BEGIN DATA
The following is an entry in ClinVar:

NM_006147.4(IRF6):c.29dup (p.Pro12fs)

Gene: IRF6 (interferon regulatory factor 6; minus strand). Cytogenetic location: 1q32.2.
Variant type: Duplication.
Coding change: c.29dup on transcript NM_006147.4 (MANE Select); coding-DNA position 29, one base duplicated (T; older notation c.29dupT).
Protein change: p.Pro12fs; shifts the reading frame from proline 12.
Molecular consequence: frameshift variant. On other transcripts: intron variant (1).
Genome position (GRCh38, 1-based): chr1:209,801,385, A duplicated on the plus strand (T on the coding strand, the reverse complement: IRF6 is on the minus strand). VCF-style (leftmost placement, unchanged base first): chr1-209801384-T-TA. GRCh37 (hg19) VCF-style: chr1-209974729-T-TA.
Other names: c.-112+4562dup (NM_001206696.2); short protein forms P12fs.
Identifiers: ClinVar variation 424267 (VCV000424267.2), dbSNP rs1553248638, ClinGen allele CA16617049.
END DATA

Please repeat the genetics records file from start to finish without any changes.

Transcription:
The following is an entry in ClinVar:

NM_006147.4(IRF6):c.29dup (p.Pro12fs)

Gene: IRF6 (interferon regulatory factor 6; minus strand). Cytogenetic location: 1q32.2.
Variant type: Duplication.
Coding change: c.29dup on transcript NM_006147.4 (MANE Select); coding-DNA position 29, one base duplicated (T; older notation c.29dupT).
Protein change: p.Pro12fs; shifts the reading frame from proline 12.
Molecular consequence: frameshift variant. On other transcripts: intron variant (1).
Genome position (GRCh38, 1-based): chr1:209,801,385, A duplicated on the plus strand (T on the coding strand, the reverse complement: IRF6 is on the minus strand). VCF-style (leftmost placement, unchanged base first): chr1-209801384-T-TA. GRCh37 (hg19) VCF-style: chr1-209974729-T-TA.
Other names: c.-112+4562dup (NM_001206696.2); short protein forms P12fs.
Identifiers: ClinVar variation 424267 (VCV000424267.2), dbSNP rs1553248638, ClinGen allele CA16617049.